FORT WORTH, Texas - Tarrant County leaders want more people to register for COVID-19 vaccinations.
Leaders there said Tuesday the focus is no longer just on high-risk groups and essential workers to get on the list to get vaccinated, rather every resident over 16 should be signing up.
"The key thing I want everybody to take away from this is everybody needs to be registering. We are not just interested in 1A and 1B or teachers and child care workers. We want everybody to register because I truly believe that in the coming weeks we are going to be inundated with vaccines," said Judge Glen Whitley.
The FEMA site at Globe Life Field, now entering its third week, is doing so well in terms of volume that the county’s central sign-up pool is dwindling.
"This business of we are using the FEMA vaccines to catch up, well they’ve caught up. In fact Collin’s ahead of us, Denton‘s ahead of us Dallas, we are about 1000 away from Dallas -- them being behind us," Whitley said.
FEMA has targeted people in underserved communities. The result has pushed forward the numbers for minority ethnic groups getting signed up and vaccinated.
"At the FEMA site in particular, we’re approaching about 22 percent from the Hispanic community. About a little bit over 10 percent from the African-American community. About 8 percent Asian community, so we are seeing that impact of that site focusing on underserved communities that is actually working," Whitley said.
So far, roughly 11% of Tarrant County residents have received one dose and 6% are fully vaccinated.
"If Texas gets two million more vaccines, our share of that will be somewhere in the neighborhood of 180,000," Whitley said.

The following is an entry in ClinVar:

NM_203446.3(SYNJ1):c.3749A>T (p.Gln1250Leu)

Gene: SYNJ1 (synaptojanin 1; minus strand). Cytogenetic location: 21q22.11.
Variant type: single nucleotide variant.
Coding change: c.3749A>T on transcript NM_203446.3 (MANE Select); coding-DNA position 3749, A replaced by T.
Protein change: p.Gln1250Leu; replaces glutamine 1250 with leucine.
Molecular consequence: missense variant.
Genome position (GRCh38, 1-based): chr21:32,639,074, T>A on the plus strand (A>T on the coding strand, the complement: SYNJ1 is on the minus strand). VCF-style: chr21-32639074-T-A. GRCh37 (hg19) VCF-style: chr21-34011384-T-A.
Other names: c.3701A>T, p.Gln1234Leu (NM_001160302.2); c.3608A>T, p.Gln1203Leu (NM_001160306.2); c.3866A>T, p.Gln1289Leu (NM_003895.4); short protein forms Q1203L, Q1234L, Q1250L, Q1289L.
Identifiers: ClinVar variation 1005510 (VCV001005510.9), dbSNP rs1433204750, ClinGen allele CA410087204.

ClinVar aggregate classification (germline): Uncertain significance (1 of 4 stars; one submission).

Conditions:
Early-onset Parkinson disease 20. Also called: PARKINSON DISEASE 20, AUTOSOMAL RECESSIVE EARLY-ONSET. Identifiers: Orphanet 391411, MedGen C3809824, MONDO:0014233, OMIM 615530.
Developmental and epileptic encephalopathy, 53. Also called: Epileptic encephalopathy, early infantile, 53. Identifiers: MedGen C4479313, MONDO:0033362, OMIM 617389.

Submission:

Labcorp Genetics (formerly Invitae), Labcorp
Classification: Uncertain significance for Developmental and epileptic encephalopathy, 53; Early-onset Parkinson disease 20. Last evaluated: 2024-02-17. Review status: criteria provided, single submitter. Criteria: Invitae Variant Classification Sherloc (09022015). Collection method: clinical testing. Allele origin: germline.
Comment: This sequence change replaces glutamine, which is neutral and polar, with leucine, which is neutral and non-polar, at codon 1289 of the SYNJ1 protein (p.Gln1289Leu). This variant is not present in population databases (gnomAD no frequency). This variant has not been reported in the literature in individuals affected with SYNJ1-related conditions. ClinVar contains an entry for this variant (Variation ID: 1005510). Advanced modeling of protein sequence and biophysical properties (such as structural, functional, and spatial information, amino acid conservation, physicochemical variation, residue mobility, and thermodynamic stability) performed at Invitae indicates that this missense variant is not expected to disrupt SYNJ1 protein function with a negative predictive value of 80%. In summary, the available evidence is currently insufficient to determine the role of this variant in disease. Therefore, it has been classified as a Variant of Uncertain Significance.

But Judge Whitley says it’s unclear whether or not those extra doses would come at once or over the span of several weeks.
Judge Whitley and commissioners are also working to get all of the county’s vaccine sites prepared for a big influx of supply.
County partners like UNT Health Science Center, several pharmacy chains and private health vendors, like Curative and Optimum, would increase capacity. But Whitley says, even still, it could become overwhelming.
"Curative that would be a tool. Optimum that would be a tool. We’re going to ask all of the sites to hopefully at that point we’d ask them all to go to seven days a week. But they can’t stay at seven days a week very long, that’s an exhaustive thing," Whitley said.
UNT is also developing a social media outreach campaign to boost registration and asking for community suggestions on new site locations.
In the meantime, Public Health Director Vinny Taneja says regardless of the mask mandate being lifted, it’s too soon to ditch the masks altogether.
"All of those public health measures have really helped lock COVID down, and we should continue to do that until we can really lock COVID away," he said.
In separate county business, the commissioners moved to allow the existing mask mandate for Tarrant County buildings to remain in place despite the statewide mandate ending on Wednesday.